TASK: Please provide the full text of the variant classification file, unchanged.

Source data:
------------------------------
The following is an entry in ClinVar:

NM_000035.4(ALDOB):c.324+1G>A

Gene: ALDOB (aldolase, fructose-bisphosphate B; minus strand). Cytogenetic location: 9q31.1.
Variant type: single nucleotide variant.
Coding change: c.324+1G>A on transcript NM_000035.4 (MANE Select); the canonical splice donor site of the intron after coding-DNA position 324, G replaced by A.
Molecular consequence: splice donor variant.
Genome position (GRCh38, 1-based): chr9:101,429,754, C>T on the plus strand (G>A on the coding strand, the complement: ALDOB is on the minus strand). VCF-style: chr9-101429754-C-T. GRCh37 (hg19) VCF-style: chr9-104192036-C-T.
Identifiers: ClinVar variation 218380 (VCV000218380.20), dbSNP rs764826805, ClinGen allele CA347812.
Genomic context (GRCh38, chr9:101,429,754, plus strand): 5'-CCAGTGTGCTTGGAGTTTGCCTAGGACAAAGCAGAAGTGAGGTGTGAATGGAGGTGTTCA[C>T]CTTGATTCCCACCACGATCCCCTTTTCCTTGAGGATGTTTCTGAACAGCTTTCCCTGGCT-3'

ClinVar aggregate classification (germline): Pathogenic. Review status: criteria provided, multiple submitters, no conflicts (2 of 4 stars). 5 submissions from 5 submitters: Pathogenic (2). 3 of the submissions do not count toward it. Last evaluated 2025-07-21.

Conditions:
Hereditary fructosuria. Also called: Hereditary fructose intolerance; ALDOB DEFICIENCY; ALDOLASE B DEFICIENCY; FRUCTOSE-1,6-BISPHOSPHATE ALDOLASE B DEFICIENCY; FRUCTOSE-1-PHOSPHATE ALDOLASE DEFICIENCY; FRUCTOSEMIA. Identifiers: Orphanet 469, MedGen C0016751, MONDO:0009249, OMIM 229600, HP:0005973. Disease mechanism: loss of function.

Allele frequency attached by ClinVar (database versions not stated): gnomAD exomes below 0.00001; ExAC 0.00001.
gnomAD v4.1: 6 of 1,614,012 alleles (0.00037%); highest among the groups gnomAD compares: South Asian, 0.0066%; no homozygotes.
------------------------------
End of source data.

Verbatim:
The following is an entry in ClinVar:

NM_000035.4(ALDOB):c.324+1G>A

Gene: ALDOB (aldolase, fructose-bisphosphate B; minus strand). Cytogenetic location: 9q31.1.
Variant type: single nucleotide variant.
Coding change: c.324+1G>A on transcript NM_000035.4 (MANE Select); the canonical splice donor site of the intron after coding-DNA position 324, G replaced by A.
Molecular consequence: splice donor variant.
Genome position (GRCh38, 1-based): chr9:101,429,754, C>T on the plus strand (G>A on the coding strand, the complement: ALDOB is on the minus strand). VCF-style: chr9-101429754-C-T. GRCh37 (hg19) VCF-style: chr9-104192036-C-T.
Identifiers: ClinVar variation 218380 (VCV000218380.20), dbSNP rs764826805, ClinGen allele CA347812.
Genomic context (GRCh38, chr9:101,429,754, plus strand): 5'-CCAGTGTGCTTGGAGTTTGCCTAGGACAAAGCAGAAGTGAGGTGTGAATGGAGGTGTTCA[C>T]CTTGATTCCCACCACGATCCCCTTTTCCTTGAGGATGTTTCTGAACAGCTTTCCCTGGCT-3'

ClinVar aggregate classification (germline): Pathogenic. Review status: criteria provided, multiple submitters, no conflicts (2 of 4 stars). 5 submissions from 5 submitters: Pathogenic (2). 3 of the submissions do not count toward it. Last evaluated 2025-07-21.

Conditions:
Hereditary fructosuria. Also called: Hereditary fructose intolerance; ALDOB DEFICIENCY; ALDOLASE B DEFICIENCY; FRUCTOSE-1,6-BISPHOSPHATE ALDOLASE B DEFICIENCY; FRUCTOSE-1-PHOSPHATE ALDOLASE DEFICIENCY; FRUCTOSEMIA. Identifiers: Orphanet 469, MedGen C0016751, MONDO:0009249, OMIM 229600, HP:0005973. Disease mechanism: loss of function.

Allele frequency attached by ClinVar (database versions not stated): gnomAD exomes below 0.00001; ExAC 0.00001.
gnomAD v4.1: 6 of 1,614,012 alleles (0.00037%); highest among the groups gnomAD compares: South Asian, 0.0066%; no homozygotes.